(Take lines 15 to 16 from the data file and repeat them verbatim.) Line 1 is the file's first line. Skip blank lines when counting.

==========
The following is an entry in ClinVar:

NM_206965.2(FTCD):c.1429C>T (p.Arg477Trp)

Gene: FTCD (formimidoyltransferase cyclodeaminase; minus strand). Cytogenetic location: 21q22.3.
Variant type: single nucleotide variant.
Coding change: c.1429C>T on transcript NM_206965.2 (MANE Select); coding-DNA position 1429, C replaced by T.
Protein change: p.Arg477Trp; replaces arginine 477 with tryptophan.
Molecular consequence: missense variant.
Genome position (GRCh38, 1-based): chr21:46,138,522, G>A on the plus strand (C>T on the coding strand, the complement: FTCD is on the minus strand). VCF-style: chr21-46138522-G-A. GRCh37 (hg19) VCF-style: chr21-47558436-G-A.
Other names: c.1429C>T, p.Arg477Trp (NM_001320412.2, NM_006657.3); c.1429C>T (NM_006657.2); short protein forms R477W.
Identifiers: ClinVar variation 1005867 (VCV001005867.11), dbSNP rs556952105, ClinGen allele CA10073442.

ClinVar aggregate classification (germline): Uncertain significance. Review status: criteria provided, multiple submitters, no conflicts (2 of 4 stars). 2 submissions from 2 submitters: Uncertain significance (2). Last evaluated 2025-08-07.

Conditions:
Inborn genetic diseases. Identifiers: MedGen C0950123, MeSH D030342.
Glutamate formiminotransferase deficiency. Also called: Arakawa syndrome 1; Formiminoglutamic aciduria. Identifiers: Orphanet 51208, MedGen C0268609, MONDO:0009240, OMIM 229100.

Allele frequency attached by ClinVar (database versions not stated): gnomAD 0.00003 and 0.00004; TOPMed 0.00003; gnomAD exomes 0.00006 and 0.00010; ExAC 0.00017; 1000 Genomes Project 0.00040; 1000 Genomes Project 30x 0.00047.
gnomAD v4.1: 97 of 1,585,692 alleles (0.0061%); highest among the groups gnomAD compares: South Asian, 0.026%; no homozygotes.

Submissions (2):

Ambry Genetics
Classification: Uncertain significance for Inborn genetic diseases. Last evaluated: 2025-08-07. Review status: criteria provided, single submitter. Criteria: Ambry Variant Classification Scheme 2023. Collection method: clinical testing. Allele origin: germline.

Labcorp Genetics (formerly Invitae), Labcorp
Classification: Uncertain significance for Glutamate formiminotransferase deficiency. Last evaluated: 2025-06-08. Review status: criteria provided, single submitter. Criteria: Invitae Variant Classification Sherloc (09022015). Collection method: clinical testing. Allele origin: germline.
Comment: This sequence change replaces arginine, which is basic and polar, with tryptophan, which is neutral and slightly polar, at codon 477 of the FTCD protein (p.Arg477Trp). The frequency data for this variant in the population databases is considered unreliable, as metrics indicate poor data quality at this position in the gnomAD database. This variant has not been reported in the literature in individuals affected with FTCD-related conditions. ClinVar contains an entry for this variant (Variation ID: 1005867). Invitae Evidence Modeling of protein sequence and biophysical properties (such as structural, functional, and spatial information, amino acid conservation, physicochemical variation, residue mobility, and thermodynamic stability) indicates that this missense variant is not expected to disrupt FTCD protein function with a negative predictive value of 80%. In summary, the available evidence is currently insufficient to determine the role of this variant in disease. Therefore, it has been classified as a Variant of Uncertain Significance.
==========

Allele frequency attached by ClinVar (database versions not stated): gnomAD 0.00003 and 0.00004; TOPMed 0.00003; gnomAD exomes 0.00006 and 0.00010; ExAC 0.00017; 1000 Genomes Project 0.00040; 1000 Genomes Project 30x 0.00047.
gnomAD v4.1: 97 of 1,585,692 alleles (0.0061%); highest among the groups gnomAD compares: South Asian, 0.026%; no homozygotes.